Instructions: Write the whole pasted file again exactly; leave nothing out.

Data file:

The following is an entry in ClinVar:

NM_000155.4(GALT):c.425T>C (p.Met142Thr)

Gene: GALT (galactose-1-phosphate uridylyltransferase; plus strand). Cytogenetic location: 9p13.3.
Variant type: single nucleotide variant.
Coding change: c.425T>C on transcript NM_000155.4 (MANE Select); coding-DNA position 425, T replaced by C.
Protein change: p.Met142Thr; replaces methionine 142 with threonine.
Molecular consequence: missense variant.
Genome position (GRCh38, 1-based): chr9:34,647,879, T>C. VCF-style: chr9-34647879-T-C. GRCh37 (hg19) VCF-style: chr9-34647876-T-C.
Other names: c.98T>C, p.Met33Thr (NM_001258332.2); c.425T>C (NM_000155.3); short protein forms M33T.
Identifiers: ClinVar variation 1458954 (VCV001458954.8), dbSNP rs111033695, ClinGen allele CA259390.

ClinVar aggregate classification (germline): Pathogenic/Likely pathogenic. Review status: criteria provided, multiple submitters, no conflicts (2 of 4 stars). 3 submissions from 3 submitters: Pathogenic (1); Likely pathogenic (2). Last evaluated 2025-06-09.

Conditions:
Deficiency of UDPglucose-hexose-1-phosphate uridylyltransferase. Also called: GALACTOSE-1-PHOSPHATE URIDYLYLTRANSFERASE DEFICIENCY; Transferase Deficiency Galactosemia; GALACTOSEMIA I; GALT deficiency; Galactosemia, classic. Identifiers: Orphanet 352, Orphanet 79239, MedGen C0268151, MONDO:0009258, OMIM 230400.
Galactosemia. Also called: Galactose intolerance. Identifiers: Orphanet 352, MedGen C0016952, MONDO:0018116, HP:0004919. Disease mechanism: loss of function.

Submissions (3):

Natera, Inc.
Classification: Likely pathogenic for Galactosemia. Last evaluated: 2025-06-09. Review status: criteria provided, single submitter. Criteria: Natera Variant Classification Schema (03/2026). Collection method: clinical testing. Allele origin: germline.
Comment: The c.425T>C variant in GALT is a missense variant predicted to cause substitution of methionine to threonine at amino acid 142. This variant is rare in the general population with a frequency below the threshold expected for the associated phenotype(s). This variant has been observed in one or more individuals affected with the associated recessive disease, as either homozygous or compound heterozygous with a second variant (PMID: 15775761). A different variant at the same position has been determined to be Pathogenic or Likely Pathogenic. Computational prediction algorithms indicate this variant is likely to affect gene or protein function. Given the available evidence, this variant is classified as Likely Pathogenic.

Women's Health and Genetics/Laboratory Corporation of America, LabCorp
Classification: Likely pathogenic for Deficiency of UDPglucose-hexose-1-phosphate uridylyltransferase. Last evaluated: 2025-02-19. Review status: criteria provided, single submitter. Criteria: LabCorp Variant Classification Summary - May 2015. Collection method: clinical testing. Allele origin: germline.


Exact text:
The following is an entry in ClinVar:

NM_000155.4(GALT):c.425T>C (p.Met142Thr)

Gene: GALT (galactose-1-phosphate uridylyltransferase; plus strand). Cytogenetic location: 9p13.3.
Variant type: single nucleotide variant.
Coding change: c.425T>C on transcript NM_000155.4 (MANE Select); coding-DNA position 425, T replaced by C.
Protein change: p.Met142Thr; replaces methionine 142 with threonine.
Molecular consequence: missense variant.
Genome position (GRCh38, 1-based): chr9:34,647,879, T>C. VCF-style: chr9-34647879-T-C. GRCh37 (hg19) VCF-style: chr9-34647876-T-C.
Other names: c.98T>C, p.Met33Thr (NM_001258332.2); c.425T>C (NM_000155.3); short protein forms M33T.
Identifiers: ClinVar variation 1458954 (VCV001458954.8), dbSNP rs111033695, ClinGen allele CA259390.

ClinVar aggregate classification (germline): Pathogenic/Likely pathogenic. Review status: criteria provided, multiple submitters, no conflicts (2 of 4 stars). 3 submissions from 3 submitters: Pathogenic (1); Likely pathogenic (2). Last evaluated 2025-06-09.

Conditions:
Deficiency of UDPglucose-hexose-1-phosphate uridylyltransferase. Also called: GALACTOSE-1-PHOSPHATE URIDYLYLTRANSFERASE DEFICIENCY; Transferase Deficiency Galactosemia; GALACTOSEMIA I; GALT deficiency; Galactosemia, classic. Identifiers: Orphanet 352, Orphanet 79239, MedGen C0268151, MONDO:0009258, OMIM 230400.
Galactosemia. Also called: Galactose intolerance. Identifiers: Orphanet 352, MedGen C0016952, MONDO:0018116, HP:0004919. Disease mechanism: loss of function.

Submissions (3):

Natera, Inc.
Classification: Likely pathogenic for Galactosemia. Last evaluated: 2025-06-09. Review status: criteria provided, single submitter. Criteria: Natera Variant Classification Schema (03/2026). Collection method: clinical testing. Allele origin: germline.
Comment: The c.425T>C variant in GALT is a missense variant predicted to cause substitution of methionine to threonine at amino acid 142. This variant is rare in the general population with a frequency below the threshold expected for the associated phenotype(s). This variant has been observed in one or more individuals affected with the associated recessive disease, as either homozygous or compound heterozygous with a second variant (PMID: 15775761). A different variant at the same position has been determined to be Pathogenic or Likely Pathogenic. Computational prediction algorithms indicate this variant is likely to affect gene or protein function. Given the available evidence, this variant is classified as Likely Pathogenic.

Women's Health and Genetics/Laboratory Corporation of America, LabCorp
Classification: Likely pathogenic for Deficiency of UDPglucose-hexose-1-phosphate uridylyltransferase. Last evaluated: 2025-02-19. Review status: criteria provided, single submitter. Criteria: LabCorp Variant Classification Summary - May 2015. Collection method: clinical testing. Allele origin: germline.